British 'free Papua' office sparks row
A diplomatic row between Indonesia and Britain is rumbling on after Indonesia’s foreign minister condemned the UK government for failing to take action against the Free West Papua campaign, which has set up an office in England.
- Published: 8/05/2013 at 11:57 AM
- Newspaper section: breakingnews
Indonesian Foreign Minister Marty Natalegawa talks to journalists in this file photo. He has asked the British government to take action against the Free West Papua campaign, which has set up an office in Oxford. He says the campaign supports separatist groups. (EPA photo)
The campaign group officially established a new office in Oxford on April 28. Indonesia issued a statement on Sunday objecting to the opening of the office and asking the UK government not to support action related to the separatist movement in West Papua.
Indonesian Foreign Minister Marty Natalegawa has now reiterated his frustration at the lack of any action from the UK, questioning why the British government is unwilling to take steps against the Free West Papua office.
According to the Jakarta Globe, he said: “We see this as completely at odds with the enthusiastic friendship between our two nations, and hope they can understand why we feel so upset. One more time, we’re asking the British government to try to understand why this cannot be tolerated.”
Indonesian House of Representatives deputy speaker Priyo Budi Santoso said he was deeply disappointed with the British parliament.
“I think the UK has meddled with Indonesia’s affairs too much. I would like to remind the UK government that they also have issues with Northern Ireland,” he told the Jakarta Post. “I don’t think they would be happy if Indonesia hosted an office for the IRA [Irish Republican Army] or encouraged Northern Ireland separatist sentiments.”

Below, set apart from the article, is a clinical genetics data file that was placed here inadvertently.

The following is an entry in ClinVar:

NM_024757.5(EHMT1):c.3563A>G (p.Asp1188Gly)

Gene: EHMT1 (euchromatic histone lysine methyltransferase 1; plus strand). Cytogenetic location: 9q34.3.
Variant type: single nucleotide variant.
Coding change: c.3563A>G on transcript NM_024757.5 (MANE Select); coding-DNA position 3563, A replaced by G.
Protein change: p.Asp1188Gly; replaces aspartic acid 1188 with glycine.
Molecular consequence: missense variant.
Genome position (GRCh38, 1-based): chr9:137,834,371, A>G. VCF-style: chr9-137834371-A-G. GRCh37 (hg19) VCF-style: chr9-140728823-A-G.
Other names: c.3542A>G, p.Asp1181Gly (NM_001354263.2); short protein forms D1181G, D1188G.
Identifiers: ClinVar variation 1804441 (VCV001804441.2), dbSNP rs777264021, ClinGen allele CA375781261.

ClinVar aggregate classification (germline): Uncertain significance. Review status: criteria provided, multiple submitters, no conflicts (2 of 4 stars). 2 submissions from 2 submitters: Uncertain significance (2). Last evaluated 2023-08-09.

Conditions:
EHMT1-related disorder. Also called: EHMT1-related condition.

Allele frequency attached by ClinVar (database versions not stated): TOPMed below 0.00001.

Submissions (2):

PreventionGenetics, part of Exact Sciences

But the People’s Consultative Assembly deputy speaker Hajriyanto Thohari said Indonesians should not be surprised at Britain’s apathy toward the situation.
“The integrity of the Unitary State of Indonesia is in our own hands,” he said. “We can’t leave it up to other nations. We often hear that officially, international leaders, including from the big Western governments, say they’re supportive, that Papua is a part of Indonesia.
“But look at the case of the exit of East Timor from Indonesia in the old days. How much the Western nations said they supported our sovereignty. But along the way, due to the interference of foreign nations, the province was lost. The West is always like that, you can’t trust them completely.”
The British ambassador to Indonesia Mark Canning told the BBC he had met with the Indonesian Foreign Minister Marty Natalegawa.
He said he assured him the new office had “nothing whatsoever to do with the British, adding that Britain recognises “the sensitivity of this issue” and does not support calls for Papuan independence.
He said Britain also supported Indonesian efforts to “address the problems of Papua and hopes to see it enjoy the same level of peace, stability and prosperity as the other parts of this nation”.
The Free West Papua Campaign accused the Indonesian government of trying to suppress freedom of speech in Britain and at home.
A spokesman for the campaign said: “The Indonesia government must realise that they can no longer silence the Papuan people. The UN, governments, parliamentarians, lawyers, activists and huge numbers of ordinary people are watching and learning. The Indonesian government cannot continue killing Papuan people for simply wanting to be free.”
The opening of the campaign office was attended by the British member of parliament for Oxford East, Andrew Smith, and British-based Papuan exile Benny Wenda.
The Indonesian government issued a red notice requesting Benny’s arrest and extradition to Indonesia In 2011, but the notice was rejected in 2012 after Interpol said allegations against Benny were “politically motivated and an abuse of the system”.
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- Position: Online Reporters